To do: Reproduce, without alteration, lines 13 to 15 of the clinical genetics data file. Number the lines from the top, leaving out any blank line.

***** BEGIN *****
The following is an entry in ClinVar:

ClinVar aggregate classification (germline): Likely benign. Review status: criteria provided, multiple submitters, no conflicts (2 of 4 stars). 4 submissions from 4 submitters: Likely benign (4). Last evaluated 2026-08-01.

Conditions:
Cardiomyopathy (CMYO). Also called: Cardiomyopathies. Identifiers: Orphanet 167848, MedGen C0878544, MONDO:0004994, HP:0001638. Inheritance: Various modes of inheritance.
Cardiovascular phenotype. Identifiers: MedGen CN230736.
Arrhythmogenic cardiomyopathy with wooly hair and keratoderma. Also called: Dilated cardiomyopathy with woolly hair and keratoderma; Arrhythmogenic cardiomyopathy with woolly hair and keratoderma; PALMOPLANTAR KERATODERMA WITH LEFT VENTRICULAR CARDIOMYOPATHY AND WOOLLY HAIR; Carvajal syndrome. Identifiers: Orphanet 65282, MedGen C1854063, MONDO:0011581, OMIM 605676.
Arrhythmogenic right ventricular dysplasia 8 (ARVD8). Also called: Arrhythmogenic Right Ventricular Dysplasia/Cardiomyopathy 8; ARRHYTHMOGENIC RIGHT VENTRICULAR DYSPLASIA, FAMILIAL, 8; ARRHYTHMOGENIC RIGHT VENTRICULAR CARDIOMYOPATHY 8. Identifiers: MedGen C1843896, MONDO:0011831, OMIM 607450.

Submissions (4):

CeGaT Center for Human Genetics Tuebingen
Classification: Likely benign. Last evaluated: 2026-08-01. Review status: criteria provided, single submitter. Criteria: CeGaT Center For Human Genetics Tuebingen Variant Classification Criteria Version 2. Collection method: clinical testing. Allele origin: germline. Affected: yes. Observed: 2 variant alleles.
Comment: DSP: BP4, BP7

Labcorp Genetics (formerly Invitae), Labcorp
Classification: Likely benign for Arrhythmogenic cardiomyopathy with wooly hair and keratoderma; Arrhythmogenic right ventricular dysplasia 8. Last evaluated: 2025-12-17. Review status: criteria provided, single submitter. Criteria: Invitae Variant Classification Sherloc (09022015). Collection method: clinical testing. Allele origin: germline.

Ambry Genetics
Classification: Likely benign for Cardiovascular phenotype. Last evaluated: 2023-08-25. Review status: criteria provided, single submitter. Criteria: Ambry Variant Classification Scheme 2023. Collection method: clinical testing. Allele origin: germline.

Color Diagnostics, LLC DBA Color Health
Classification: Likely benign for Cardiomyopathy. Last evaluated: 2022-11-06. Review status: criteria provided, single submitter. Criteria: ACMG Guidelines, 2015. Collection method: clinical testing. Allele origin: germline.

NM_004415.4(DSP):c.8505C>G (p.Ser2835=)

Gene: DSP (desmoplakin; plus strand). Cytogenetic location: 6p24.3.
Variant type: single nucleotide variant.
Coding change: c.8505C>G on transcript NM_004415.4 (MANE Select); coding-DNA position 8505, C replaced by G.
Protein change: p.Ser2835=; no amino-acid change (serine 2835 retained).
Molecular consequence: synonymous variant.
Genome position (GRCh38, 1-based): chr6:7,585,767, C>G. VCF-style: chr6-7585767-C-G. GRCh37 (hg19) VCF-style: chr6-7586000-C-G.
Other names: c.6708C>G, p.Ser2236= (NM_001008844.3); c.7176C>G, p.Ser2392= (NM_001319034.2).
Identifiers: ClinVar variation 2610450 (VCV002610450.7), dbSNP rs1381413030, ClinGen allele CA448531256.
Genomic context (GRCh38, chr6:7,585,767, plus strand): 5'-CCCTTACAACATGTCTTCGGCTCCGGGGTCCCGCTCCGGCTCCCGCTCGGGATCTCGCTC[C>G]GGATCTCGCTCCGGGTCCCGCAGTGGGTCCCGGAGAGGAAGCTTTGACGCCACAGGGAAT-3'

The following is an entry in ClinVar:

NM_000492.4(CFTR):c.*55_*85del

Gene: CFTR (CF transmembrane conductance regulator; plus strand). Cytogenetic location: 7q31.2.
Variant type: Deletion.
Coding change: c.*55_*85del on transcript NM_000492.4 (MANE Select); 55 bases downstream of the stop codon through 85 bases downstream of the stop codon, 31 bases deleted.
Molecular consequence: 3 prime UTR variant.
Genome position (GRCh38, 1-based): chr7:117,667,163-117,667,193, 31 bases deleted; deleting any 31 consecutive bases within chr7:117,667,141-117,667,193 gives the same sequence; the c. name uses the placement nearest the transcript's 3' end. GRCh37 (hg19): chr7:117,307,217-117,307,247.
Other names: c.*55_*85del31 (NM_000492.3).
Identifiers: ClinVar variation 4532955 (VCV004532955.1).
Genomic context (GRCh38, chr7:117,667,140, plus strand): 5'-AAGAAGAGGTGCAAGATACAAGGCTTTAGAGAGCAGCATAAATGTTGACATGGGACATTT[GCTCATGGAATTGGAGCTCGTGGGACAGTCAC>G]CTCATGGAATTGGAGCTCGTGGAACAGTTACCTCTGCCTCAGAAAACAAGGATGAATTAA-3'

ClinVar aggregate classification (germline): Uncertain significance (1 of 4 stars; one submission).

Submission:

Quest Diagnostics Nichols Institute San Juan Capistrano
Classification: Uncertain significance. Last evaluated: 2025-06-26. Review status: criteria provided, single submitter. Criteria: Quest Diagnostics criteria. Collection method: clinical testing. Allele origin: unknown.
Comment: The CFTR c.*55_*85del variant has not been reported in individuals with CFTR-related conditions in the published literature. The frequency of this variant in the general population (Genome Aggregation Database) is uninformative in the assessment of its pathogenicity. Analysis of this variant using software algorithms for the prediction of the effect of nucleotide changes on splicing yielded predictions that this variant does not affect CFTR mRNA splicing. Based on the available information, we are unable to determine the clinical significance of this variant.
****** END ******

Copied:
Classification: Likely benign for Arrhythmogenic cardiomyopathy with wooly hair and keratoderma; Arrhythmogenic right ventricular dysplasia 8. Last evaluated: 2025-12-17. Review status: criteria provided, single submitter. Criteria: Invitae Variant Classification Sherloc (09022015). Collection method: clinical testing. Allele origin: germline.

Ambry Genetics
Classification: Likely benign for Cardiovascular phenotype. Last evaluated: 2023-08-25. Review status: criteria provided, single submitter. Criteria: Ambry Variant Classification Scheme 2023. Collection method: clinical testing. Allele origin: germline.